Batwing Vol. 1: The Lost Kingdom (The New 52)
|Metal Batman outrunning Apache|
helicopters in Africa. Your argument
Writer: Judd Winick
Artist: Ben Oliver
Collects: Batwing #1-6
There was a time when Bruce Wayne had disappeared from Gotham City, leaving his protégé Dick Greyson to take the mantle of Batman. When Bruce returned, he returned with a vision: a global network of Batman allies- people who had taken the mantle of the bat all over the world. That’s where Batwing comes in. Batwing is David Zavimbe, a former child soldier for an African Warlord in the Congo. Long since escaped from his oppressors, David takes on the tech-armour of Batwing to take down those who would let the Congo descend into war again.
Apparently DC’s Congo is more peaceful than the real one.
At first, it struck me as strange that Batwing was still going while Nightwing was getting cancelled. Surely, Nightwing is a far more popular character than this African knock-off, right? After reading The Lost Kingdom, however, I have conceded that Batwing has definitely earned his place in DC’s New 52.
|If you're a bat-character, you need to have a|
statement to that effect.
So in this volume, Batwing’s chasing someone called Massacre; a guy wielding dual machetes who really wants to see a former superhero group called The Kingdom dead. As he tracks Massacre down, Batwing gives us glimpses into his past as a child soldier and starts to discover the ugly truth about The Kingdom.
Alright, when dealing with race in comics, you have to be careful these days. Somehow, you need to make your lineup diverse without it seeming like gratuitous “diversity for the sake of it”. Never mind the fact that white characters need no justification for their race; if you’re an Arab, Asian, Hispanic, or anything other than a white American, you’d better have a damn good reason for not being so, or you’re just playing the race card. Batwing gets around this by its very unique setting. Africa is full of, well, Africans, so the most likely candidate for a superhero is probably going to be black. But David isn’t a hero just because there is no white guy around; his skill comes from his time under a warlord. This is one of those times when race actually does matter; I doubt Batwing would have had the same punch if David were a white dude who ended up a child soldier, so the whole thing feels rather natural. Not even the most arrogant racist could fault this one artistically.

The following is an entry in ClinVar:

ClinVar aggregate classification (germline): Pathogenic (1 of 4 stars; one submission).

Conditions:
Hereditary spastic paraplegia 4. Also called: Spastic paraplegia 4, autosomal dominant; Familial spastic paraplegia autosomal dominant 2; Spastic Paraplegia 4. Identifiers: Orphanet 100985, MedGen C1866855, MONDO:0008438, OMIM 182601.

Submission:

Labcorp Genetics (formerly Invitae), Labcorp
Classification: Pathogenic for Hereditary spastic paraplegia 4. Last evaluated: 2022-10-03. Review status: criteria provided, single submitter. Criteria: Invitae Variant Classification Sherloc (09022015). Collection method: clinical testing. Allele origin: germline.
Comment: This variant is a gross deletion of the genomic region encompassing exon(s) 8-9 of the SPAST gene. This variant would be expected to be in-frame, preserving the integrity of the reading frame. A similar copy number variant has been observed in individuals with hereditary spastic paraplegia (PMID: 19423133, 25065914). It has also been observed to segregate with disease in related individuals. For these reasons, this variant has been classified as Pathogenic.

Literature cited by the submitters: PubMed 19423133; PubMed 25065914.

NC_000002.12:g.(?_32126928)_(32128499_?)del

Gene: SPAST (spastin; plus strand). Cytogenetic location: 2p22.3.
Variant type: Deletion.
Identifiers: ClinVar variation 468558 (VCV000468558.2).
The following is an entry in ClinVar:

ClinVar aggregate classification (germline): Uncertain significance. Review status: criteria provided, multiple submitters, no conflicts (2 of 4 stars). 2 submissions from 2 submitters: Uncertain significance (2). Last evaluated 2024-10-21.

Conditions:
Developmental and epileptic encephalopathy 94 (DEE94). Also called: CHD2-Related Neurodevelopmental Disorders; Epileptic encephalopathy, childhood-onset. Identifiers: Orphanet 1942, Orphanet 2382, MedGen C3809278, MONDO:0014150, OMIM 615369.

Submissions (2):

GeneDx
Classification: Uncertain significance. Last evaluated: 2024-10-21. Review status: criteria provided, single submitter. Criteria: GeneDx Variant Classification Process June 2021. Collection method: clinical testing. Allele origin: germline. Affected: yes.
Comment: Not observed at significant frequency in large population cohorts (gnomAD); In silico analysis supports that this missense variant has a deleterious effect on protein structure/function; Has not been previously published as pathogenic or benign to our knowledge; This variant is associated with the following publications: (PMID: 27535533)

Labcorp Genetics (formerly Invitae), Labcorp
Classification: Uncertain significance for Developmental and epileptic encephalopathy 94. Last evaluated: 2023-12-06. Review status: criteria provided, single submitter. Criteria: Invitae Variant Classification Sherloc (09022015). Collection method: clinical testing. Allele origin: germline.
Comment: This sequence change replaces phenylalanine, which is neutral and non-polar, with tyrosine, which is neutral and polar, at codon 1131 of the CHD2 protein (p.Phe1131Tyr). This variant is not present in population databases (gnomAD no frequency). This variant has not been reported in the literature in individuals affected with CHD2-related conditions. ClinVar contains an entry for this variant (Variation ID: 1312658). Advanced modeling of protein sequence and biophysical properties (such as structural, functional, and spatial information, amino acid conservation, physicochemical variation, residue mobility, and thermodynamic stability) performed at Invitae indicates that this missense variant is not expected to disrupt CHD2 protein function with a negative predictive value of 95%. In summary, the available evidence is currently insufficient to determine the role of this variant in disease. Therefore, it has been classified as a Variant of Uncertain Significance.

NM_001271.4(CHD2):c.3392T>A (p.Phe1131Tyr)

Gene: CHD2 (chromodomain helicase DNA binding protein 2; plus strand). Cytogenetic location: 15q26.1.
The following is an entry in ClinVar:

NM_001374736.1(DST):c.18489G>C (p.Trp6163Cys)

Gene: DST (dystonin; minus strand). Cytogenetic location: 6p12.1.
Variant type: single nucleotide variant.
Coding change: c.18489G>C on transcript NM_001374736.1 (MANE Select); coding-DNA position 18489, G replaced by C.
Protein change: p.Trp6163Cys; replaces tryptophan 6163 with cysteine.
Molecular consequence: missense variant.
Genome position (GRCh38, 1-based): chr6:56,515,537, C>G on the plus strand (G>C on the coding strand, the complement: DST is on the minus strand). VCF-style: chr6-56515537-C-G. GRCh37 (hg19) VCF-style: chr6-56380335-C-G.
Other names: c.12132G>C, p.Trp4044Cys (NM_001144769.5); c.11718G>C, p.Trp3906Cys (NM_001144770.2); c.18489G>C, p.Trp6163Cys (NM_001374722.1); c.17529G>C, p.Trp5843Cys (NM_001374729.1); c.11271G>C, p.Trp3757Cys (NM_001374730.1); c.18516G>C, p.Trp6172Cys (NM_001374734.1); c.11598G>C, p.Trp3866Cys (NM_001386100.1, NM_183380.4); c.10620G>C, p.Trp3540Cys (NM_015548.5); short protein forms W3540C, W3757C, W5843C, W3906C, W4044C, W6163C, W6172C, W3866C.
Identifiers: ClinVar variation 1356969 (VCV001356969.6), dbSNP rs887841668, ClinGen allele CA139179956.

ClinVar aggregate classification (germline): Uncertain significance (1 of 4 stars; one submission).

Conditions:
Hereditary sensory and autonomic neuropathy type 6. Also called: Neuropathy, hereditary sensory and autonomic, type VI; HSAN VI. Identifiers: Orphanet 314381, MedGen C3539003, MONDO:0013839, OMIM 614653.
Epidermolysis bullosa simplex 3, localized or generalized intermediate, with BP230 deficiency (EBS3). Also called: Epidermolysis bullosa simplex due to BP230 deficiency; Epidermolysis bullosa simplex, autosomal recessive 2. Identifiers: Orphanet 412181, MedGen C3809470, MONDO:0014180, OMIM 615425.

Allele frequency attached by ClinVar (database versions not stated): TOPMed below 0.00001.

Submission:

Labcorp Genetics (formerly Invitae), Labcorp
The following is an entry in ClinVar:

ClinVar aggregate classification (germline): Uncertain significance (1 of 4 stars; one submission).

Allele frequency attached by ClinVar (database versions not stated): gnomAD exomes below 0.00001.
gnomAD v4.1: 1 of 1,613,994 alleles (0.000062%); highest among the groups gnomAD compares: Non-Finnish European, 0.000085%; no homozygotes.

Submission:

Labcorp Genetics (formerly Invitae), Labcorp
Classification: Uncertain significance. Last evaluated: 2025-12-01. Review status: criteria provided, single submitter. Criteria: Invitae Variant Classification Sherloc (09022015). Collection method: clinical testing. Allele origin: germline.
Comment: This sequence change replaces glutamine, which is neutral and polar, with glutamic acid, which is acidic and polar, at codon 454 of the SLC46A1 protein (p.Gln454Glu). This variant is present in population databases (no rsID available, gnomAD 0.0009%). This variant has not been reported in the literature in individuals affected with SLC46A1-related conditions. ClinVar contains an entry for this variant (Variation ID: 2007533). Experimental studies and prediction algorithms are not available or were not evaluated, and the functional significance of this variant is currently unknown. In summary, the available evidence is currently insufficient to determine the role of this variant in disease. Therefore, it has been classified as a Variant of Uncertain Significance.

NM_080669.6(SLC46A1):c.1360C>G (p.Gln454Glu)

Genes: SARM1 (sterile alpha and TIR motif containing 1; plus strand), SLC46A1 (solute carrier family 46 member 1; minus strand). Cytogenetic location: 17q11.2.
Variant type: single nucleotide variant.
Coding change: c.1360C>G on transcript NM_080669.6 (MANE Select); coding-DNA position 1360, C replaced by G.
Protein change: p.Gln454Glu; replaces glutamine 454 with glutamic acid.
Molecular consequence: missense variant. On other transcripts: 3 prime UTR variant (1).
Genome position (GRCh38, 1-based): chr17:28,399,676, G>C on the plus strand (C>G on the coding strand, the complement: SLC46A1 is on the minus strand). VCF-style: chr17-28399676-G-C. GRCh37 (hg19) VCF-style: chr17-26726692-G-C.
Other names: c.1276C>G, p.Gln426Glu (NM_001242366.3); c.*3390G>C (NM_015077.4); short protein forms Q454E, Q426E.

But that isn’t what makes The Lost Kingdom great. While reading, you get the feeling that writer Judd Winick actually understands the Congo; he seems to get the great political unrest and the many dangers that surround that part of the world. Granted, this is coming from a guy whose only knowledge of African warlords comes from the Kony 2012 campaign and The Gods Must Be Crazy, but it’s still one of the rare comics that actually makes you feel smarter for reading it. You somehow feel like you’ve gained a greater insight into the world just by finishing this volume. Marvel fans often boast that because much of their action is based in New York, rather than, say, Gotham. But I would be so bold as to say that there is more of the real world in Batwing than in any Marvel comic currently on the shelves.
|I know DC said you'd get your own book,|
My only qualm with Batwing is that it feels like it has to include Batman to be legitimate. DC were so close to having a great, relatively new, ethnic character who didn’t need to stand on the shoulders of other characters, but ruined it a little by reminding readers that DC also does Batman. And no; he doesn’t actually need to be here. It may as well have been one of The Kingdom, which I would have liked to see more. I like Batman, I really do, but if DC keep using him everywhere, he’s going to turn into Wolverine; which would cheapen the guy beyond belief.
Art by Ben Oliver is perfect considering the setting. Somehow, you can feel the African dry heat radiating off the pages. Straight away, you can tell that you’re not in the US- it looks like what you would expect Africa to look like. Some fairly minimalist background designs in parts helps keep the focus on the action, and Batwing looks just as dynamic and awesome as you’d expect.
The Lost Kingdom does diversity perfectly. Batwing almost stands entirely on his own two feet here, and that’s insanely refreshing. It gets a four and a half out of five race cards.
+ Diversity done right
+ Excellent setting
+ Art conveys a real sense of the location
- Does Batman need to be in every DC book? NO!
Alternate Option: Static Shock
Okay, it’s actually nowhere near as good, but if you’re desperate for a non-white hero, you could do worse (you could do Mr. Terrifc... urgh, what a train wreck).